Some Norwegians say Alesund is Norway’s most beautiful city. Cobblestone streets, buildings adorned with turrets, spires, and medieval ornamentation, and a breathtaking landscape of mountains looming in every direction give Alesund a storybook quality.
|View of Alesund, Norway, a city build in the shadow of mountains.
A catastrophic fire swept through Alesund in 1904 destroying 800 wooden houses. The tragedy provided an opportunity for the city to rebuild in a new way. It emerged a mere three years later as the only Norwegian city built in the popular Art Nouveau style. Because it is so different from other Norwegian towns, visitors enjoy seeing and walking among these charming structures.
|Visitors love wandering among the Art nouveau style buildings
in Alesund, Norway.
|Walk or take a bus to the top of Mt. Aksla?
The weather was pleasant—even sunny--and the views of the architecturally-quaint city center were impressive.We strolled on a few trails in this fine outdoor area that gets plenty of use from locals. Some trails have lights so they can be used during the long, dark winter months when there’s very little daylight.Kirkegata, the town’s most famous street and commercial center boasts a long line of Art Nouveau houses featuring distinctive gables, turrets, and towers. One of the finest buildings is the century-old Alesund Church, and our guide was sure to point out the city’s narrowest house, just a little wider than the door.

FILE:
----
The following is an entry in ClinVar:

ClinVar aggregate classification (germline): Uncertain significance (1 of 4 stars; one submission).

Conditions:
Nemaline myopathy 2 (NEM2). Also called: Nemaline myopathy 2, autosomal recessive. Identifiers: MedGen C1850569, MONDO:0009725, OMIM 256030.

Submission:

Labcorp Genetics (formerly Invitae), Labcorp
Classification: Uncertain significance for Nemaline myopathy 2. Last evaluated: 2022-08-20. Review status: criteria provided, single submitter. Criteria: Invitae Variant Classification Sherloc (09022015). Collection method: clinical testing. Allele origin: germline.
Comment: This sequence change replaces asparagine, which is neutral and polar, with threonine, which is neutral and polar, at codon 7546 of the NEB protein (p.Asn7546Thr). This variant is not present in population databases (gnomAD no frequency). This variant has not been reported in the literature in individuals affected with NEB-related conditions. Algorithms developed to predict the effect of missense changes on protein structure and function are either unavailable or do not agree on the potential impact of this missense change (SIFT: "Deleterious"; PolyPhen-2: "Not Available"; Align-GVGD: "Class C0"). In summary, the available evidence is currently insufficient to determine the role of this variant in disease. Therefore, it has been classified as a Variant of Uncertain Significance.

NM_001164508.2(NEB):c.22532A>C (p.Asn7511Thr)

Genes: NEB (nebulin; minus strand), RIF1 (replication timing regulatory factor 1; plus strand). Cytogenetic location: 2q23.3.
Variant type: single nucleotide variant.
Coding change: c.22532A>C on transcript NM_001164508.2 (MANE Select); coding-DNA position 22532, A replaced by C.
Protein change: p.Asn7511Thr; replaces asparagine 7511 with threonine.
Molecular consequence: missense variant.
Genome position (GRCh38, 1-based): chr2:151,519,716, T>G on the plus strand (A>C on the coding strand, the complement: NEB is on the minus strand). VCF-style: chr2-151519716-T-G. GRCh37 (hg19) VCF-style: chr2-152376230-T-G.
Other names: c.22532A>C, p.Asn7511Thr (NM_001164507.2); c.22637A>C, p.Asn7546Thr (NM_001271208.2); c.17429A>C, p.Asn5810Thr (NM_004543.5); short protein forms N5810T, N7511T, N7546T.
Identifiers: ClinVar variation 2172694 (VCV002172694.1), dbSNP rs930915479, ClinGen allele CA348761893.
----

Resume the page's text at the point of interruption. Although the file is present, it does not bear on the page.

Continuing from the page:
Islands connected by tunnels
|Built on three islands, water surrounds every part of Alesund, Norway.
Almost everyone in Alesund has a boat. Sailing is very popular, and fishing is a mainstay. Cod and salmon brought settlers to Alesund’s shores 9,000 years ago, It was a center for Viking trading by the 8th century. It started exporting dried and salted codfish (called Klippfisk) in 1824 which led to full seaport rights 24 years later. Fishing is still the most important industry.Nature’s magnificence unfolds
|Yes, that's a surfer riding a wave to the beach--in Norway.
Beyond the city is a striking terrain of lush valleys, sparkling fjords, and blustery islands. Nine-mile-long Geirangerfjord, which is surrounded by imposing, snow-covered mountain peaks, rushing waterfalls, and abundant green vegetation is recognized as a UNESCO World Heritage site. The southern coast of Godoy Island offers long stretches of white sand beaches and world-renowned surfing (best in winter). Who knew you could surf in Norway?
Photos by Larry and Beverly Burmeier